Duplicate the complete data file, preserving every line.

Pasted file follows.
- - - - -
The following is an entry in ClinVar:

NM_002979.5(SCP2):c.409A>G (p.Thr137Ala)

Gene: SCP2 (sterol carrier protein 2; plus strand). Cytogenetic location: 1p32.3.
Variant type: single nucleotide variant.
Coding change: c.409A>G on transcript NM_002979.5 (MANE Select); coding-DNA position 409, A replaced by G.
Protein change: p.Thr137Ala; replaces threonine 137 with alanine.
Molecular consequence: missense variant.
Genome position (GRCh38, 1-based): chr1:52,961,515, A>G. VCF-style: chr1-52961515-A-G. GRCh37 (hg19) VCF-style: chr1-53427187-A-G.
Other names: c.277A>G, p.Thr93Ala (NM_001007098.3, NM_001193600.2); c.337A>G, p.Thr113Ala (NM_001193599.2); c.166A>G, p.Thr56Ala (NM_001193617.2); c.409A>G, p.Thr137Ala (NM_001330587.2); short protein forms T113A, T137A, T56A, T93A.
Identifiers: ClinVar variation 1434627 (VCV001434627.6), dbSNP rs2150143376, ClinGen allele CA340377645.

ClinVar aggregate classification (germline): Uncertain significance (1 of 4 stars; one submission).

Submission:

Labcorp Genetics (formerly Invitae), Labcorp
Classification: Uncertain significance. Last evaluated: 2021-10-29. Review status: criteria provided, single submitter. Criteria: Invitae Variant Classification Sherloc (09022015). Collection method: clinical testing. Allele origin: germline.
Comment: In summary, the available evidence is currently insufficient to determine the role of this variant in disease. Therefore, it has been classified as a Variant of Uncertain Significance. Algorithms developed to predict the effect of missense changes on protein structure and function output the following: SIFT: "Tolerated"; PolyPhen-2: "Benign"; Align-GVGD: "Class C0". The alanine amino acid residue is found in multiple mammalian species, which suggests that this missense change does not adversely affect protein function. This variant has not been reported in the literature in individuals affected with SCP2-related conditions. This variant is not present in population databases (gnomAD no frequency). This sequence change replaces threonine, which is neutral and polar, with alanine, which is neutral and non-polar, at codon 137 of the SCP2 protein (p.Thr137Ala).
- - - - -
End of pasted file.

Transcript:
The following is an entry in ClinVar:

NM_002979.5(SCP2):c.409A>G (p.Thr137Ala)

Gene: SCP2 (sterol carrier protein 2; plus strand). Cytogenetic location: 1p32.3.
Variant type: single nucleotide variant.
Coding change: c.409A>G on transcript NM_002979.5 (MANE Select); coding-DNA position 409, A replaced by G.
Protein change: p.Thr137Ala; replaces threonine 137 with alanine.
Molecular consequence: missense variant.
Genome position (GRCh38, 1-based): chr1:52,961,515, A>G. VCF-style: chr1-52961515-A-G. GRCh37 (hg19) VCF-style: chr1-53427187-A-G.
Other names: c.277A>G, p.Thr93Ala (NM_001007098.3, NM_001193600.2); c.337A>G, p.Thr113Ala (NM_001193599.2); c.166A>G, p.Thr56Ala (NM_001193617.2); c.409A>G, p.Thr137Ala (NM_001330587.2); short protein forms T113A, T137A, T56A, T93A.
Identifiers: ClinVar variation 1434627 (VCV001434627.6), dbSNP rs2150143376, ClinGen allele CA340377645.

ClinVar aggregate classification (germline): Uncertain significance (1 of 4 stars; one submission).

Submission:

Labcorp Genetics (formerly Invitae), Labcorp
Classification: Uncertain significance. Last evaluated: 2021-10-29. Review status: criteria provided, single submitter. Criteria: Invitae Variant Classification Sherloc (09022015). Collection method: clinical testing. Allele origin: germline.
Comment: In summary, the available evidence is currently insufficient to determine the role of this variant in disease. Therefore, it has been classified as a Variant of Uncertain Significance. Algorithms developed to predict the effect of missense changes on protein structure and function output the following: SIFT: "Tolerated"; PolyPhen-2: "Benign"; Align-GVGD: "Class C0". The alanine amino acid residue is found in multiple mammalian species, which suggests that this missense change does not adversely affect protein function. This variant has not been reported in the literature in individuals affected with SCP2-related conditions. This variant is not present in population databases (gnomAD no frequency). This sequence change replaces threonine, which is neutral and polar, with alanine, which is neutral and non-polar, at codon 137 of the SCP2 protein (p.Thr137Ala).